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MCB 130 L Lecture 1 1. How to get the most from your time in lab 2. Recombinant DNA 3. Tips on giving a Powerpoint talk
1. How to get the most from your time in lab 1. Be well prepared: know what you are doing and why 2. Be organized 3. Be systematic in your work 4. Take careful and thoughtful notes 5. Clean up after yourself when done!!
2. Recombinant DNA technology Recombinant DNA: Creation of a novel combination (e. g. , human and bacteria DNA) Applications: 1. Cloning = obtaining multiple copies 2. Sequencing 3. Modification: Mutagenesis …………
Importance • Biotechnology (e. g. , insulin, growth hormone) • Basic research (gene structure, function, conservation) • Gene therapy
Which genomes have been sequenced? • • • Viruses Phage Organelle genomes Plants Model Organisms: yeasts, flies, worms Vertebrates (including humans)
Essential steps in the generation of recombinant DNA 1. DNA (genomic fragment, plasmid, 2. PCR, …. 3. DNA fragmentation/digestion 4. DNA Separation and purification 5. Forming recombinant DNA: ligation 6. Cloning DNA: Transformation, selection and amplification
Cloning DNA: plasmid vectors Origin of replication Polylinker or multiple cloning site (MCS) Ampr gene (selectable)
Cutting DNA: restriction enzymes Site specific endonucleases produced by bacteria Recognize palindromic sequences (same 5’ --> 3’ on both strands) Evolved to cleave bacteriophage (viral) DNA
Cutting DNA: restriction enzymes blunt ends Sticky ends: 5’ overhang 3’ overhang
Cutting DNA: restriction enzymes 1. Numerous restriction enzymes 2. Most cleave at a unique sequence 3. Named for bacterial species
Cutting DNA: restriction enzymes How do bacteria survive with restriction enzyme that cleaves DNA? - Restriction sites in bacteria DNA are protected from cleavage by methylation Figure 4: Bacteria cells that produce restriction endonucleases also produce modification enzymes that methylate bases in the recognition site.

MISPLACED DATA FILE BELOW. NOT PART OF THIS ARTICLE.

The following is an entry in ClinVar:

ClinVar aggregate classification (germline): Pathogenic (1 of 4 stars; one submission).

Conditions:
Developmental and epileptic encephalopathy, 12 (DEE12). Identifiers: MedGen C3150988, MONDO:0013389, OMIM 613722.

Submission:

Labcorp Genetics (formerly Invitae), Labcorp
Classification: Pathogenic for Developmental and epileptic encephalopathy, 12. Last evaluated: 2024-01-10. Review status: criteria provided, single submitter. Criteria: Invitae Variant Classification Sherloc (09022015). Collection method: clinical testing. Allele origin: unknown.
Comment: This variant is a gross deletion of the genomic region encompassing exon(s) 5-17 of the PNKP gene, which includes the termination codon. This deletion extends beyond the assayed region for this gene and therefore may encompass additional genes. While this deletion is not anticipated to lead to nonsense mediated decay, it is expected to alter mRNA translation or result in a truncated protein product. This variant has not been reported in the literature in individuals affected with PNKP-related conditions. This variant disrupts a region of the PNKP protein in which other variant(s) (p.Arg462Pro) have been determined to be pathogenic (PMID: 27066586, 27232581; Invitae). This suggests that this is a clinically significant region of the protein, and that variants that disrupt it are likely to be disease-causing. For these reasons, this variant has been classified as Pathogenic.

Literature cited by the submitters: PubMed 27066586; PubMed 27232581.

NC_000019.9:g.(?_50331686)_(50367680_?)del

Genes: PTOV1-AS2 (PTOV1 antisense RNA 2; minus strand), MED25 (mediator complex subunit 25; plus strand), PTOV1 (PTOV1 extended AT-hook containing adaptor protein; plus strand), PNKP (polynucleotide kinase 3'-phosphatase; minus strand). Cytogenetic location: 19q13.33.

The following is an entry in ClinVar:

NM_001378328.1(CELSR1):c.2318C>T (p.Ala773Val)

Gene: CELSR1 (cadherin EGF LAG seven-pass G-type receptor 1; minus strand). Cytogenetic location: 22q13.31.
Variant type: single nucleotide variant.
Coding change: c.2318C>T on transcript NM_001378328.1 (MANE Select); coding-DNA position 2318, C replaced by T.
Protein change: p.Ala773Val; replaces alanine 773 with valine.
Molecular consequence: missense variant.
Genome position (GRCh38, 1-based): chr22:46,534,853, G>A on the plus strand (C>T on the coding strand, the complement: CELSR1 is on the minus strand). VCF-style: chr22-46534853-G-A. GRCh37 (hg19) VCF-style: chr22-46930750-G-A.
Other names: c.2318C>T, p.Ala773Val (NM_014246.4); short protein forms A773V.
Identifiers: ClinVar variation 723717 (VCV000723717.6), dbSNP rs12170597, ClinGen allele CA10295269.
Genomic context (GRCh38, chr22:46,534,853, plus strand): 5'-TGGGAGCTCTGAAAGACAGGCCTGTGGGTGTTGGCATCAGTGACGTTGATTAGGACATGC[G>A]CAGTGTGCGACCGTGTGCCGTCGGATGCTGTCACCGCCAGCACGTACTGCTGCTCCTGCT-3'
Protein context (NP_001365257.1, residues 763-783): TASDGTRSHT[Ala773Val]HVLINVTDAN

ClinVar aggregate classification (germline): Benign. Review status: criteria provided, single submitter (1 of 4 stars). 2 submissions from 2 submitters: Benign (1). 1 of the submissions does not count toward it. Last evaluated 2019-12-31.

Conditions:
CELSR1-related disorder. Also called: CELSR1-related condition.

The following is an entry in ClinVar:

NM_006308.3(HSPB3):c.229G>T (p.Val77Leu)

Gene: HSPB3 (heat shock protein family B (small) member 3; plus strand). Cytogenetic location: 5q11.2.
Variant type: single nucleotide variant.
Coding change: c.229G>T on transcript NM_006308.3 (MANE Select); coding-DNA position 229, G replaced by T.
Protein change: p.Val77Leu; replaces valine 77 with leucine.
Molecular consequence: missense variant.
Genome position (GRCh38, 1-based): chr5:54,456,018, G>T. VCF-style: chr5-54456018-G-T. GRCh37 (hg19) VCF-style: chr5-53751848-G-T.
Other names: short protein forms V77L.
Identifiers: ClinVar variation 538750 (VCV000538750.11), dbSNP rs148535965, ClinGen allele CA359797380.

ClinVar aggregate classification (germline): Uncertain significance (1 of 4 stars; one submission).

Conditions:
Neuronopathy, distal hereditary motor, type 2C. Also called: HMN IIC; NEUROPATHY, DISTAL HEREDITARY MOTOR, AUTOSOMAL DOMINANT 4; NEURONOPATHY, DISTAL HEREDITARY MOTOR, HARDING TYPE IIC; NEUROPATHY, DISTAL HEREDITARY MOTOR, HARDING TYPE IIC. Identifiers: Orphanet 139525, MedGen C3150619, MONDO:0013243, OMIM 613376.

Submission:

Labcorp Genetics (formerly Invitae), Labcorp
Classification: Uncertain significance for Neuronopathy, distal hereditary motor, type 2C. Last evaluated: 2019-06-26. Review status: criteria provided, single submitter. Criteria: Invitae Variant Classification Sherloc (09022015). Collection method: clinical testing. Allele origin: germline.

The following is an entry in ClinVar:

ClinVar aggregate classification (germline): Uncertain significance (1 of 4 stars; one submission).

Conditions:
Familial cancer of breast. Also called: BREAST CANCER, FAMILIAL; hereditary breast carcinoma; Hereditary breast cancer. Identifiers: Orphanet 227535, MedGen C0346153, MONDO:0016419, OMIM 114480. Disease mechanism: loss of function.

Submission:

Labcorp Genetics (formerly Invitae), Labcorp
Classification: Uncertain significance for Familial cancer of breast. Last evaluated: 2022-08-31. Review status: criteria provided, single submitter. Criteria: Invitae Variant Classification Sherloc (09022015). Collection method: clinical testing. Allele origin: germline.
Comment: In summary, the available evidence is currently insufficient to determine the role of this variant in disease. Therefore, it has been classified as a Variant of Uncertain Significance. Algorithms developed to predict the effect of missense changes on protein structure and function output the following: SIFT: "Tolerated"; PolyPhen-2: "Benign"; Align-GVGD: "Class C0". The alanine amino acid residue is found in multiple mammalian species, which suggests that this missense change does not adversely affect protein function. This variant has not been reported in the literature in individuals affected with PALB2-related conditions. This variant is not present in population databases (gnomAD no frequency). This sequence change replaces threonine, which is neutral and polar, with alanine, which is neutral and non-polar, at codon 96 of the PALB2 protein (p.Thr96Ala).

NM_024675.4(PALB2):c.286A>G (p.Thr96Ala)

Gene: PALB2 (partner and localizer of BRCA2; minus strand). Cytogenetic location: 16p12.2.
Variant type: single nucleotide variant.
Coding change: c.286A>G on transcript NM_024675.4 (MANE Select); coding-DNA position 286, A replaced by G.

Separating and purifying DNA fragments: gel electrophoresis DNA is negatively charged Moves to the (+) pole in electric field
Separating and purifying DNA fragments: gel electrophoresis Ethidium bromide - intercalates between base pairs - Fluorescent when illuminated with UV light Danger: Mutagen - UV light
Forming recombinant DNA molecules: ligation Involves ligase: - T 4 (bacteriophage ) ligase - Needs ATP , 5’ phosphate -Ligation of sticky ends is more efficient than blunt
Cloning DNA molecules: transformation, selection and amplification 1. Transformation = Introduction of plasmid into bacteria - Treat bacteria with Ca. Cl 2 to make them competent - Add DNA - Uptake inefficient 2. Selection for Ampicillin 3. Amplification: Bacteria replicate plasmid
Amplification of specific DNA sequences: Polymerase Chain Reaction (PCR) Applications: 1. 2. 3. 4. general amplification diagnostics isolating DNA from ancient organisms forensics…. Invented by Kerry Mullis, UCB Ph. D, while at Cetus 1993 Nobel Prize in Chemistry
Amplification of specific DNA sequences: Polymerase Chain Reaction (PCR) 1. Logarithmic amplification: # of copies = 2 n, n= # of cycles 2. Sensitive: a single molecule can be amplified 3. Contamination a problem!
Amplification of specific DNA sequences: Polymerase Chain Reaction (PCR) Technique uses: 1. DNA polymerase from thermophilic bacteria ex: Taq from thermus aquaticus (no proofreading, error rate 1/105) 2. d. NTPs (d. ATP, d. CTP, d. TTP, d. GTP) 3. Template = DNA to be amplified 4. primers: 18 -20 nucleotides complementary to template 5. Temperature cycling: 20 -30 cycles 95ºC: denaturation 55ºC to 60ºC annealing 72ºC Extension
Amplification of specific DNA sequences: Polymerase Chain Reaction (PCR) 5’ 3’ 5’ 5’ 3’ 95ºC 55ºC 3’ 5’ (Denaturation) (Annealing) 3’ 5’ 3’ 72ºC (Polymerase optimal temperature) 5’ 3’ Cycle 1 (same procedure will be repeated 25 -30 times) 5’
Amplification of specific DNA sequences: Polymerase Chain Reaction (PCR)